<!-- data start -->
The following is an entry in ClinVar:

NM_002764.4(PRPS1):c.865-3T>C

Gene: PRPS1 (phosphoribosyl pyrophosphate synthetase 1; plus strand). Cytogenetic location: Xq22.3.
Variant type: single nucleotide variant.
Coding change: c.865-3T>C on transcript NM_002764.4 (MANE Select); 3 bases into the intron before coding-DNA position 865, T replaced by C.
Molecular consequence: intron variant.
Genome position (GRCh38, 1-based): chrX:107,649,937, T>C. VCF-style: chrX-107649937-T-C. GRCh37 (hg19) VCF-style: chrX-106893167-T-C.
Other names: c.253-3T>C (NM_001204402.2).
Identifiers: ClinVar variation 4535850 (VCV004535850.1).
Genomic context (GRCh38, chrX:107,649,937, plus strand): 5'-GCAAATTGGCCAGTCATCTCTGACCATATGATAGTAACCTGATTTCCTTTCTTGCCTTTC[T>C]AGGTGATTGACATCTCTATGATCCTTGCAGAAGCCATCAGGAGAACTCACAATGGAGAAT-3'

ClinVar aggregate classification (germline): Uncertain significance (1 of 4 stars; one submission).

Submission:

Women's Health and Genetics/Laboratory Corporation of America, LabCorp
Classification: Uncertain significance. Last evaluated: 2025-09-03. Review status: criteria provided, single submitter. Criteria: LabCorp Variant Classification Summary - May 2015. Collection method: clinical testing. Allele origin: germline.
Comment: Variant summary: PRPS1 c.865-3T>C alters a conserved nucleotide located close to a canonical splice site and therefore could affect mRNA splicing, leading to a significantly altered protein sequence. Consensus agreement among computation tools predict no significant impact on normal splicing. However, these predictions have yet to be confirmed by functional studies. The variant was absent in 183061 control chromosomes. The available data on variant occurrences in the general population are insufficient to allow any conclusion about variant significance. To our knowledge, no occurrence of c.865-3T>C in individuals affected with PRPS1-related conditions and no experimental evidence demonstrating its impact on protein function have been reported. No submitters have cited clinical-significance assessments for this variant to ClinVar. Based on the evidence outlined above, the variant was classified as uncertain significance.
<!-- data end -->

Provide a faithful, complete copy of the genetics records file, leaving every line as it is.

The following is an entry in ClinVar:

NM_002764.4(PRPS1):c.865-3T>C

Gene: PRPS1 (phosphoribosyl pyrophosphate synthetase 1; plus strand). Cytogenetic location: Xq22.3.
Variant type: single nucleotide variant.
Coding change: c.865-3T>C on transcript NM_002764.4 (MANE Select); 3 bases into the intron before coding-DNA position 865, T replaced by C.
Molecular consequence: intron variant.
Genome position (GRCh38, 1-based): chrX:107,649,937, T>C. VCF-style: chrX-107649937-T-C. GRCh37 (hg19) VCF-style: chrX-106893167-T-C.
Other names: c.253-3T>C (NM_001204402.2).
Identifiers: ClinVar variation 4535850 (VCV004535850.1).
Genomic context (GRCh38, chrX:107,649,937, plus strand): 5'-GCAAATTGGCCAGTCATCTCTGACCATATGATAGTAACCTGATTTCCTTTCTTGCCTTTC[T>C]AGGTGATTGACATCTCTATGATCCTTGCAGAAGCCATCAGGAGAACTCACAATGGAGAAT-3'

ClinVar aggregate classification (germline): Uncertain significance (1 of 4 stars; one submission).

Submission:

Women's Health and Genetics/Laboratory Corporation of America, LabCorp
Classification: Uncertain significance. Last evaluated: 2025-09-03. Review status: criteria provided, single submitter. Criteria: LabCorp Variant Classification Summary - May 2015. Collection method: clinical testing. Allele origin: germline.
Comment: Variant summary: PRPS1 c.865-3T>C alters a conserved nucleotide located close to a canonical splice site and therefore could affect mRNA splicing, leading to a significantly altered protein sequence. Consensus agreement among computation tools predict no significant impact on normal splicing. However, these predictions have yet to be confirmed by functional studies. The variant was absent in 183061 control chromosomes. The available data on variant occurrences in the general population are insufficient to allow any conclusion about variant significance. To our knowledge, no occurrence of c.865-3T>C in individuals affected with PRPS1-related conditions and no experimental evidence demonstrating its impact on protein function have been reported. No submitters have cited clinical-significance assessments for this variant to ClinVar. Based on the evidence outlined above, the variant was classified as uncertain significance.